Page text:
Austin City Council's April 21 meeting saw officials sign off on more funding for the city water utility and promote access to nutritious food in area food deserts.

Following the voting session, two of the more high-profile items on council's agenda will have to wait several more weeks to potentially pass. Council next meets for a work session May 3 and a regular meeting May 5.

Guaranteed income pilot, vertical mixed-use development program expansion delayed

Officials decided to postpone their vote on the trial run of a $1.18 million guaranteed income program. If approved, the initiative sponsored by Mayor Steve Adler would have the city send $1,000 checks to 85 households over the course of one year. If successful, the pilot could potentially be repeated and expanded in the future.

Council members said the postponement did not necessarily represent opposition to the concept, but several noted a need to get more clarifications from city staff and clear up miscommunications with community members.

An expansion of Austin's vertical mixed-use, or VMU, development program was also pushed off until next month.

The addition of a VMU2 zoning designation that could bring taller buildings and more affordable housing along major transit corridors is one that already has general support on the council dais. However, officials said more time is needed for community discussions about the update and how it ties into other land-use issues council may be looking to tackle this year.

Mayor Pro Tem Alison Alter also said the consensus point of support for denser development on corridors is something council should specifically focus more on this year, after past housing discussions that considered bringing density deeper into neighborhoods "distracted" council from other policy updates.

Council is set to dive back into VMU2 during its May 17 work session, with a final vote on the city code amendment coming June 9.

Council closes renter rights loophole

City officials joined several tenants who said they have been affected by potential displacement amid apartment renovations for discussion of a code amendment aimed at that practice. (Ben Thompson/Community Impact Newspaper)

A city code amendment proposed by District 4 Council Member Chito Vela also passed unanimously April 21. Vela and several council members attending a press conference on the update said it closes a "loophole" in city rules that may have allowed landlords to force out tenants amid renovations or redevelopment of residential spaces. The action follows council's 2016 code update that originally set some protections for renters in complexes up for demolition.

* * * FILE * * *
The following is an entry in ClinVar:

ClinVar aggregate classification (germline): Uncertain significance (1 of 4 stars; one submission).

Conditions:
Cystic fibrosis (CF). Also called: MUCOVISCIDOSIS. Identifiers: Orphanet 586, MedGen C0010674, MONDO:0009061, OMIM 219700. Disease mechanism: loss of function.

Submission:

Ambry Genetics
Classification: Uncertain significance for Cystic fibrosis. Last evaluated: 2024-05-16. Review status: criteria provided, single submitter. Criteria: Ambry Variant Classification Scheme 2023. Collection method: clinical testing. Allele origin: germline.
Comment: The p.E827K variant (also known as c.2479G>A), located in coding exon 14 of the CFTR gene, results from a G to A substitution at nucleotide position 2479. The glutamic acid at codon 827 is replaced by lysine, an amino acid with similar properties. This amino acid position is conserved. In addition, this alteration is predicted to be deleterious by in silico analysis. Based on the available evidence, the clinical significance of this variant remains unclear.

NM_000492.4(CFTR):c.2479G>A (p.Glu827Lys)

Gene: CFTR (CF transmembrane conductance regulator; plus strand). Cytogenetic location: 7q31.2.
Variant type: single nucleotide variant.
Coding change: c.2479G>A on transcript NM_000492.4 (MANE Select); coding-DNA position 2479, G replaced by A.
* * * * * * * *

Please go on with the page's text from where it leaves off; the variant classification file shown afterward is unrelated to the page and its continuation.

Vela said the change will grant renters more security if they are at risk of displacement.

“We really don’t want to see people out on the streets. We really don’t want to see people dislocated like this," Vela said. "When we spoke to the tenants, what they wanted was a little bit more time. More than anything they just needed more time to find a place.”

District 3 Council Member Pio Renteria also said the council action serves as a warning to landlords who may have been taking advantage of potential uncertainty in code.

"I know there’s a lot of pressure out there right now because of the way the housing is going, but that’s no excuse for having owners, people coming in and buying low-income apartments and then evicting people. We’re not going to stand by and tolerate these types of activities," he said. "You’re not going to be kicking out our tenants without having some kind of protection. And you’re going to have to make sure that you work with these tenants and find a solution."

Animal COVID-19 testing funds accepted

Council signed off on a $65,000 grant from the Council of State and Territorial Epidemiologists that will fund testing of cats for SARS-CoV-2, the virus that causes COVID-19.

The grant will fund a study by the Austin Humane Society, the Austin Animal Center, Texas A&M University and the Texas Department of State Health Services analyzing if and how the coronavirus spreads among animals—potentially affecting humans. The study will tie into the humane society and animal center's "trap-neuter-return" Community Cats initiative, according to the city.

“There is still a lot we don’t know about coronavirus and how it mutates, so we hope this study will help to identify best practices moving forward and help understand potential sources of mutated viruses that affect human health," said Dr. Katie Luke, the humane society's chief operations officer, in a statement.